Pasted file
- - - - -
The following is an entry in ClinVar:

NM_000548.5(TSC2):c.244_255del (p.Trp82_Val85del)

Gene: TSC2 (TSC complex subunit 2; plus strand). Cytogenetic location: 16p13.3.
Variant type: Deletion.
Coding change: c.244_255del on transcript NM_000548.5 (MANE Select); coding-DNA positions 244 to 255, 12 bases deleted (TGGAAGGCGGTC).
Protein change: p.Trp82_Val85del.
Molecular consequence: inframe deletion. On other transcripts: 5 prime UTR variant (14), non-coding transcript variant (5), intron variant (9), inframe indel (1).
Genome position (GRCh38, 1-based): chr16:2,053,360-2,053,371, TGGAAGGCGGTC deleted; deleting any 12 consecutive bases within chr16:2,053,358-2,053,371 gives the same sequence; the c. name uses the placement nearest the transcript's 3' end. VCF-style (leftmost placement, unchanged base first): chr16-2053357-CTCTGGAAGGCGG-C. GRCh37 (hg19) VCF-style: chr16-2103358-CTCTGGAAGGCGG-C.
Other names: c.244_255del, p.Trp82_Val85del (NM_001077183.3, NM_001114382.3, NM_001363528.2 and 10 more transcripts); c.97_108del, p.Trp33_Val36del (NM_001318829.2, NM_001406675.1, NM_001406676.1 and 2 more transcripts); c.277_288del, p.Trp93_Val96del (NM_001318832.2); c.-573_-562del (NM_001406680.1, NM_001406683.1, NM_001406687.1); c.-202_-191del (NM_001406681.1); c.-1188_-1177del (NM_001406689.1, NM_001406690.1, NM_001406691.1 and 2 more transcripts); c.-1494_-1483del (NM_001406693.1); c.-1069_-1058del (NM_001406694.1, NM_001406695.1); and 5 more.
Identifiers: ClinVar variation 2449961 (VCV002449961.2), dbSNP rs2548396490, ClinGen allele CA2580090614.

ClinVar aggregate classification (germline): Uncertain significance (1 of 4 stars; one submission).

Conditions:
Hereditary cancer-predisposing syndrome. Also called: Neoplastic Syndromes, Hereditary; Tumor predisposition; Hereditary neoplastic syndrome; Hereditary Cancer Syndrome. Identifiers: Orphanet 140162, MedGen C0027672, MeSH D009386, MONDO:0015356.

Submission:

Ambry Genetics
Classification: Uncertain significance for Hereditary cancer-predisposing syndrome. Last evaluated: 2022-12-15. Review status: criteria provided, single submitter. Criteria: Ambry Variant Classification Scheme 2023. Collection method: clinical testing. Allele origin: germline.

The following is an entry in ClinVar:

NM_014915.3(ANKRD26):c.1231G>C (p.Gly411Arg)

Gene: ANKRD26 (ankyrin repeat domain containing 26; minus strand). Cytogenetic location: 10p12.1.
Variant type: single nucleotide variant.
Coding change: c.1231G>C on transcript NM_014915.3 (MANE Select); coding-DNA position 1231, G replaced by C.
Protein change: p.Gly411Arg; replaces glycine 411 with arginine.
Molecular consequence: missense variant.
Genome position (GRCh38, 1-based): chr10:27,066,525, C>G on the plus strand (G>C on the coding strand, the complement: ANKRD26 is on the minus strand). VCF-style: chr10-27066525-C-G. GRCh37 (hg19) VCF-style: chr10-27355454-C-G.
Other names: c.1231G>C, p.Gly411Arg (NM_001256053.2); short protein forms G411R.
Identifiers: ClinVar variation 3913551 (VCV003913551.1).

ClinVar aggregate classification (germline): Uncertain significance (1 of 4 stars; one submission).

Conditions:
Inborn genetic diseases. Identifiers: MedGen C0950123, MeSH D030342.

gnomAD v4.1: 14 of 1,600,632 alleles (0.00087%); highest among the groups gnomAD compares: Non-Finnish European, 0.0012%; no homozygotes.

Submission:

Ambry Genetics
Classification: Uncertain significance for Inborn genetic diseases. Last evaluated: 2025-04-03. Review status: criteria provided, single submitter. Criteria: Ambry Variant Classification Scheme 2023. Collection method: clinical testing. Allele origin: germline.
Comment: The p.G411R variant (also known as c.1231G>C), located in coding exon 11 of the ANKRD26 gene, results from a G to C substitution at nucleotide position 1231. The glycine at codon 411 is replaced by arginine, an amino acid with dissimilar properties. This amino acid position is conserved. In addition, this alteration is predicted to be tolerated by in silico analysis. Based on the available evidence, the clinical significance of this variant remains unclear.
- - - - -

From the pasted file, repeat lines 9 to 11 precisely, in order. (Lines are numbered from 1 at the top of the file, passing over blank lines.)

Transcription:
Other names: c.244_255del, p.Trp82_Val85del (NM_001077183.3, NM_001114382.3, NM_001363528.2 and 10 more transcripts); c.97_108del, p.Trp33_Val36del (NM_001318829.2, NM_001406675.1, NM_001406676.1 and 2 more transcripts); c.277_288del, p.Trp93_Val96del (NM_001318832.2); c.-573_-562del (NM_001406680.1, NM_001406683.1, NM_001406687.1); c.-202_-191del (NM_001406681.1); c.-1188_-1177del (NM_001406689.1, NM_001406690.1, NM_001406691.1 and 2 more transcripts); c.-1494_-1483del (NM_001406693.1); c.-1069_-1058del (NM_001406694.1, NM_001406695.1); and 5 more.
Identifiers: ClinVar variation 2449961 (VCV002449961.2), dbSNP rs2548396490, ClinGen allele CA2580090614.

ClinVar aggregate classification (germline): Uncertain significance (1 of 4 stars; one submission).